Last week, the Federal Circuit heard oral argument in Rudisill v. McDonough, an en banc veterans benefits case. In it, VA appeals the Court of Appeals for Veterans Claims determination that Rudisill qualified for Post-9/11 benefits under both the Montgomery and Post-9/11 GI Bills. The en banc court agreed to consider two related questions: (1) “for a veteran who qualifies for the Montgomery GI Bill and the Post-9/11 GI Bill under a separate period of qualifying service, what is the veteran’s statutory entitlement to education benefits;” and (2) “what is the relation between the 48-month entitlement in 38 U.S.C. § 3695(a), and the 36-month entitlement in § 3327(d)(2), as applied to veterans such as Mr. Rudisill with two or more periods of qualifying military service?” This is our argument recap.
Galina Fomenkova argued for the government. She began by asserting that the relevant statute’s plain language expressly limits statutory entitlement to Post-9/11 benefits based on how the veteran chooses to make his or her election. One judge asked what Congress would have had to say for veterans to qualify for both benefits. Fomenkova responded that Congress could have included an exception saying that veterans have dual entitlement, but Congress addressed only a single period of service, not two.
One of the judges asked if veterans are warned prior to elections that they might be forfeiting one set of benefits in favor of the other. Fomenkova responded by highlighting that, when veterans fill out the required form, the form warns them that by electing certain benefits they may be limiting others. Moreover, she stated, that election is irrevocable.
The questioning then transitioned from statutory interpretation to precedent regarding veterans’ participation in overlapping programs. Fomenkova asserted that the Montgomery and Post-9/11 programs are distinct, not overlapping, and thus this case presents a unique situation. One judge countered that preventing Rudisill from obtaining benefits from both programs is contrary to the purpose of the GI Bills because he has paid his dues via his service. In response, Fomenkova argued that the court should look to the language of the statute and asserted that all benefits are inherently limited by having the 36-month cap. Further, she emphasized that Rudisill’s election was voluntary.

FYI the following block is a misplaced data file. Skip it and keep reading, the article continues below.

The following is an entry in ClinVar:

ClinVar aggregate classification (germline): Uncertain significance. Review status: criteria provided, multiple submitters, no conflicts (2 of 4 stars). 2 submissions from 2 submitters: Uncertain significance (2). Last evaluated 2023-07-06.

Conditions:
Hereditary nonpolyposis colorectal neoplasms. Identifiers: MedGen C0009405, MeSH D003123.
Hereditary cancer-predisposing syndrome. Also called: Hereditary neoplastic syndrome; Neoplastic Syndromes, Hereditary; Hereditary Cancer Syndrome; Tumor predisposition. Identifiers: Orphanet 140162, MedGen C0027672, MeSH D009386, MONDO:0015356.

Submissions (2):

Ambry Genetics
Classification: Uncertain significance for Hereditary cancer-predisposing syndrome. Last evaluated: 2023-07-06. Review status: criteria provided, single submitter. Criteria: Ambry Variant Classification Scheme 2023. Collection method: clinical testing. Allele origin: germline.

Timothy McHugh appeared for Rudisill. McHugh began by arguing that veterans lose benefits only if they voluntarily exchange them for others, which Rudisill did not. One judge asked if 38 U.S.C. § 3327 applies only to conversion or exchange of entitlement based on the same period of service. McHugh responded that the plain language of the statute permits veterans to use the same service in both programs after they have exhausted one program. Moreover, he asserted, the statute does not say that an election is irrevocable.
One of the judges then asked what would happen to a veteran with a single period of service who used 10 months of benefits and sought to use Montgomery benefits. In response, McHugh argued that if a veteran has unused entitlement, that veteran can use the remaining balance for other benefits. Moreover, he said, Rudisill had separate, unused service that he could credit towards the Post-9/11 benefits. The judge then voiced a concern for veterans with multiple services applying for different benefit programs because of the difficulty in coordination under different chapters of the statute. McHugh argued in response that, absent any indication whether the benefit program applies to single or multiple periods of service, the different chapters help inform veterans whether they are entitled to different benefit programs. Along the same lines, McHugh argued that another indication that veterans should be permitted separately established entitlements is Congress’s longstanding practice for allowing separate entitlements. Moreover, he said, nothing in the language of the statute indicates that the government’s proposed limitation is present.
One judge then asked why Rudisill elected to receive Montgomery benefits before applying for the Post-9/11 benefits. In response, McHugh indicated that Rudisill believed that he would get more months than he actually received.
Finally, McHugh argued that the court should dismiss for lack of jurisdiction.
In rebuttal, Fomenkova asserted that 38 U.S.C. § 3327 is not an entitlement provision, but rather a provision for coordinating existing entitlements. Moreover, she said, once a veteran has qualified for benefits, that period of service does not establish a basis for another entitlement.
We will continue monitoring this case and report on developments.